Should you be sat in the front of a comedy club and be asked “Where are you from?” by the comic, you will probably expect to reply and briefly be berated for coming from a rubbish place, a posh place or a place rife with either incest or livestock fondling. Should you be asked by Mark Steel, you may well then receive a warm, witty and highly informative 30-minute lecture on the statues, statistics, infrastructure, history and drinking habits of your hometown.
Mark Steel’s in Town has just finished its ninth series. He has now visited 55 destinations. Its longevity is tribute to his relentlessly energetic curiosity and sharp eye for human absurdity. Series One began with him playing Skipton’s cattle market that is “hosed down to become the town’s theatre” and the most recent series concluded with him celebrating the blasé corruption of Malta in the hope that the assassination this would lead to would at least mean he would get his own island shrine.
It is an astounding achievement that Steel comes up with so much fresh and specific material for so many series.
Steel has a warm way of telling people that the world and its occupants are preposterous and his audience welcome the news of their absurdity. In Malta, as well as the passport corruption that has Russian moneymen supposedly living three to a garage, he highlights the pointless cannon bursts of celebration, the sudden appearances of marching bands and the claustrophobic planning permissions: “You could have the Taj Mahal and they’d say ‘You could balance a nightclub on top of that.’” Standing outside a bank, the quiet was suddenly smashed to smithereens by a marching band who, to their credit, “were all playing in time, but all playing a different song”.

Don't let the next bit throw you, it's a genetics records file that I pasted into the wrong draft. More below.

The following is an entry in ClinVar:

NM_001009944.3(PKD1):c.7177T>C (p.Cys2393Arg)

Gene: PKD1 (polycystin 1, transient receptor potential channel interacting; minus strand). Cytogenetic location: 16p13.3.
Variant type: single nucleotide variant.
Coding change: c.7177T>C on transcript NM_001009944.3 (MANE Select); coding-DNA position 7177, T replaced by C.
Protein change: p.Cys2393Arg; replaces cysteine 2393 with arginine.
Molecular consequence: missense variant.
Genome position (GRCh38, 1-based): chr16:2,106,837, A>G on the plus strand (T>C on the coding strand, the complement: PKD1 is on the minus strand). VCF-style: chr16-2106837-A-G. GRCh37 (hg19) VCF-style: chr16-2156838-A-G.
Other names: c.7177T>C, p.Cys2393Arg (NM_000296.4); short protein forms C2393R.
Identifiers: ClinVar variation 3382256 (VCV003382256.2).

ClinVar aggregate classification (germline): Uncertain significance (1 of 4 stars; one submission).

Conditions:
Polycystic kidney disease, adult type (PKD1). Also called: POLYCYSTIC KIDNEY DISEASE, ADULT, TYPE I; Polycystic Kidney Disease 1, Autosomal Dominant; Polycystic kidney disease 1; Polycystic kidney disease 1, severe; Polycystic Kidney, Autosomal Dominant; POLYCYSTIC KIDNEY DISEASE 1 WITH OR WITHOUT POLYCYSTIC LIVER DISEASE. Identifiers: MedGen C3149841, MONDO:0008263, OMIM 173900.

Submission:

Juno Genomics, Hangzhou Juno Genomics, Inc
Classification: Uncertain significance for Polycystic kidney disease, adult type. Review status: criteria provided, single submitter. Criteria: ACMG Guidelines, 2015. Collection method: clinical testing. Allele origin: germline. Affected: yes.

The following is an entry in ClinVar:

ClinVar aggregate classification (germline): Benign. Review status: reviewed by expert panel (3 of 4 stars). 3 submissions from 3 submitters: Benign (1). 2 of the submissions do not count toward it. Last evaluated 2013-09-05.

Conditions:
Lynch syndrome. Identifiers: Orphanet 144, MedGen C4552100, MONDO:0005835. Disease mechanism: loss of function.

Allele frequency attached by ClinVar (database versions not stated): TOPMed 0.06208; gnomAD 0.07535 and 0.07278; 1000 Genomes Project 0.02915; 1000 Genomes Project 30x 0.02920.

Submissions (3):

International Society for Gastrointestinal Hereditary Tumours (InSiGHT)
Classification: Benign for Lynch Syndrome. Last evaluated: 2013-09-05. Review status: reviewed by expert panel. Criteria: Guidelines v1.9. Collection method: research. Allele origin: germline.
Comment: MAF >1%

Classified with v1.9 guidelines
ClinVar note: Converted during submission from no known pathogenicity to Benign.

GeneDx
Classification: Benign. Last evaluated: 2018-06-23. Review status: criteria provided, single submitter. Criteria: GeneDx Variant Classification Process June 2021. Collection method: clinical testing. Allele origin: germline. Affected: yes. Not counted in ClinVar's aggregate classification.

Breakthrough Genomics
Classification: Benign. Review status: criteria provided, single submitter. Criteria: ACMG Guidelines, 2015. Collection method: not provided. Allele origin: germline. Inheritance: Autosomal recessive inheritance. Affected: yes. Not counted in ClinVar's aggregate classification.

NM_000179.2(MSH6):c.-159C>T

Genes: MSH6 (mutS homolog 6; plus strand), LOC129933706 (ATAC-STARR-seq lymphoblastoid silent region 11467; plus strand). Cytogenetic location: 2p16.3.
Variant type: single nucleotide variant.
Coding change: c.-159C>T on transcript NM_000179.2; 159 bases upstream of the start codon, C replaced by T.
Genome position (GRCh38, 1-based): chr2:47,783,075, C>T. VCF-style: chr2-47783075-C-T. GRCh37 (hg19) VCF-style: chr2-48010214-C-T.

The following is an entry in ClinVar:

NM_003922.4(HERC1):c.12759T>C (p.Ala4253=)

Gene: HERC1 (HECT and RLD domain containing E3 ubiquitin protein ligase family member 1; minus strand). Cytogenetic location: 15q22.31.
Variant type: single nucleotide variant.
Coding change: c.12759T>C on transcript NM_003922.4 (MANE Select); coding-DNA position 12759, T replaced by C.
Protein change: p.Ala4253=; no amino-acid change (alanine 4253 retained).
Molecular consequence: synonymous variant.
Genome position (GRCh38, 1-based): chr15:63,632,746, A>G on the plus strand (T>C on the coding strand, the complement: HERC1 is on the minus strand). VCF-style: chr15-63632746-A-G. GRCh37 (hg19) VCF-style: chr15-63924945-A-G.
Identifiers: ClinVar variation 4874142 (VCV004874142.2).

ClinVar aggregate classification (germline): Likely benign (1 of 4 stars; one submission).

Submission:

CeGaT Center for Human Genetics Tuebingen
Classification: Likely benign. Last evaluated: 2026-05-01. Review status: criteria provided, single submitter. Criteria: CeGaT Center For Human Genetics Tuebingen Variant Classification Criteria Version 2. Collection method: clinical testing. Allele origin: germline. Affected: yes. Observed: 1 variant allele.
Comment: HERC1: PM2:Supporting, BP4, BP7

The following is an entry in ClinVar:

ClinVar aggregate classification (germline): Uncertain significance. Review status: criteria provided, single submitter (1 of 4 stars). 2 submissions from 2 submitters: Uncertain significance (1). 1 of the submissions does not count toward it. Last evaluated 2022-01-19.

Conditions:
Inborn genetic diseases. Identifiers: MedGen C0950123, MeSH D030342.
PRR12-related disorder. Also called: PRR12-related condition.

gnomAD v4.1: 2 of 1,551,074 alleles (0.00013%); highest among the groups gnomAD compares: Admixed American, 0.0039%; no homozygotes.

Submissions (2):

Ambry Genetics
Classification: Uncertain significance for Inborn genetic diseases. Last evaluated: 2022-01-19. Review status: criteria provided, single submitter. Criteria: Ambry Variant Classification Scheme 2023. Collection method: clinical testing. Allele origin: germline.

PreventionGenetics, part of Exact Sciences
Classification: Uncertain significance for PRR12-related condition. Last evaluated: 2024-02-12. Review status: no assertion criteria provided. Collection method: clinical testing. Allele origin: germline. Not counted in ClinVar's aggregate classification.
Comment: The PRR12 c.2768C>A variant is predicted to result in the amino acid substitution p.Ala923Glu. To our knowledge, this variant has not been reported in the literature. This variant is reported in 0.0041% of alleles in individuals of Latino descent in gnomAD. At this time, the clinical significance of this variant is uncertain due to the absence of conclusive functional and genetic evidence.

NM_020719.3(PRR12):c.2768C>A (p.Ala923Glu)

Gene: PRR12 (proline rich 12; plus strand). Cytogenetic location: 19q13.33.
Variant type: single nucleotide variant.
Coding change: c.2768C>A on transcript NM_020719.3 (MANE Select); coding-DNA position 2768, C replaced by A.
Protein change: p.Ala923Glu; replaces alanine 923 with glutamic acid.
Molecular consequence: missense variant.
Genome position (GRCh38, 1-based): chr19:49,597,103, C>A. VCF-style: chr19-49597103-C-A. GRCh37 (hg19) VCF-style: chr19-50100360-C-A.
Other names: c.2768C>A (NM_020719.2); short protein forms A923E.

When many comics spend a year struggling to come up with a satisfying new hour of material, it is an astounding achievement that Steel comes up with so much fresh and specific material for so many series. The Radio 4 listener gets the edit, but each location gets a full-length live show on their architectural eccentricities and local political peculiarities. Steel treads where JB Priestley’s English Journey and John Hillaby’s Journey Through Britain have been in the century before, building up an almanac of British thoughts and culture, finding the local divisions and national unities in each Royston Vasey that he dissects.
There is an affection in the probing of the softer divisions that are laced across these islands, an affection and curiosity that is so obviously lacking in the professional patriots determined to tear up any camaraderie that stands in the way of profit or power. There are positive possibilities from laughing at how absurd we can be rather than tirades about how right we are. The joy with which Mark’s opening line to the people of the Forest of Dean: “Thank you very much lovely, but slightly peculiar, people” is received typifies this. He then retells his first conversation in the area, “I went to the Dean Heritage Centre and a bloke came up to me and said ‘I live off roadkill’, and then explains that he had recently come across a slain stag and returned with a bone saw to cut off its antlers and sell them on eBay.”
If you are planning a summer holiday in Britain this year, you may do better to check out In Town’s back catalogue on the BBC Sounds website rather than use TripAdvisor. I’m off to Ottery St Mary.